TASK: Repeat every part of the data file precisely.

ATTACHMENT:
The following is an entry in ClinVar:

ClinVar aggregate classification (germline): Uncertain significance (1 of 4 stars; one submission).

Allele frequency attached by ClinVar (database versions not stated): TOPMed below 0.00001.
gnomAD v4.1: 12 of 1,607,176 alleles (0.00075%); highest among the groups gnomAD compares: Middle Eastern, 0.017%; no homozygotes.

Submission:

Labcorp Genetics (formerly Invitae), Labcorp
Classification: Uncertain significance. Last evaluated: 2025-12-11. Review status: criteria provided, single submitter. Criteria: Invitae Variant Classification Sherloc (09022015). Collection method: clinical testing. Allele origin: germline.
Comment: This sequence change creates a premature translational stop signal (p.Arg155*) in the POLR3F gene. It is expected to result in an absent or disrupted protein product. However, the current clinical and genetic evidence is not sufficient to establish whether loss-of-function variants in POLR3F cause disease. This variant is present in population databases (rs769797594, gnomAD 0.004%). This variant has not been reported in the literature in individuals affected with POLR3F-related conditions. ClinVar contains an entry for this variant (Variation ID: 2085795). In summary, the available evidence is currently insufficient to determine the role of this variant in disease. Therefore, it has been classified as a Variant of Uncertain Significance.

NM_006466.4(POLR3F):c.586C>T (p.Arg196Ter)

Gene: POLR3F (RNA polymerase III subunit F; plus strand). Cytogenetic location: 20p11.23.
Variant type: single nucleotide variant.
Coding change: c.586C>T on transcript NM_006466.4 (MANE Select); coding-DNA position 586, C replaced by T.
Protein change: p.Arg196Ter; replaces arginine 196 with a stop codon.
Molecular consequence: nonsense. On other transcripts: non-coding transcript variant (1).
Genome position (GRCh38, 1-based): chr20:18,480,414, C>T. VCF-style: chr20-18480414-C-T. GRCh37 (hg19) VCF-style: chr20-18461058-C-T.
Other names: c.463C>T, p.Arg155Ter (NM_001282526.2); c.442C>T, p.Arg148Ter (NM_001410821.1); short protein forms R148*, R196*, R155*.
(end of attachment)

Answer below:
The following is an entry in ClinVar:

ClinVar aggregate classification (germline): Uncertain significance (1 of 4 stars; one submission).

Allele frequency attached by ClinVar (database versions not stated): TOPMed below 0.00001.
gnomAD v4.1: 12 of 1,607,176 alleles (0.00075%); highest among the groups gnomAD compares: Middle Eastern, 0.017%; no homozygotes.

Submission:

Labcorp Genetics (formerly Invitae), Labcorp
Classification: Uncertain significance. Last evaluated: 2025-12-11. Review status: criteria provided, single submitter. Criteria: Invitae Variant Classification Sherloc (09022015). Collection method: clinical testing. Allele origin: germline.
Comment: This sequence change creates a premature translational stop signal (p.Arg155*) in the POLR3F gene. It is expected to result in an absent or disrupted protein product. However, the current clinical and genetic evidence is not sufficient to establish whether loss-of-function variants in POLR3F cause disease. This variant is present in population databases (rs769797594, gnomAD 0.004%). This variant has not been reported in the literature in individuals affected with POLR3F-related conditions. ClinVar contains an entry for this variant (Variation ID: 2085795). In summary, the available evidence is currently insufficient to determine the role of this variant in disease. Therefore, it has been classified as a Variant of Uncertain Significance.

NM_006466.4(POLR3F):c.586C>T (p.Arg196Ter)

Gene: POLR3F (RNA polymerase III subunit F; plus strand). Cytogenetic location: 20p11.23.
Variant type: single nucleotide variant.
Coding change: c.586C>T on transcript NM_006466.4 (MANE Select); coding-DNA position 586, C replaced by T.
Protein change: p.Arg196Ter; replaces arginine 196 with a stop codon.
Molecular consequence: nonsense. On other transcripts: non-coding transcript variant (1).
Genome position (GRCh38, 1-based): chr20:18,480,414, C>T. VCF-style: chr20-18480414-C-T. GRCh37 (hg19) VCF-style: chr20-18461058-C-T.
Other names: c.463C>T, p.Arg155Ter (NM_001282526.2); c.442C>T, p.Arg148Ter (NM_001410821.1); short protein forms R148*, R196*, R155*.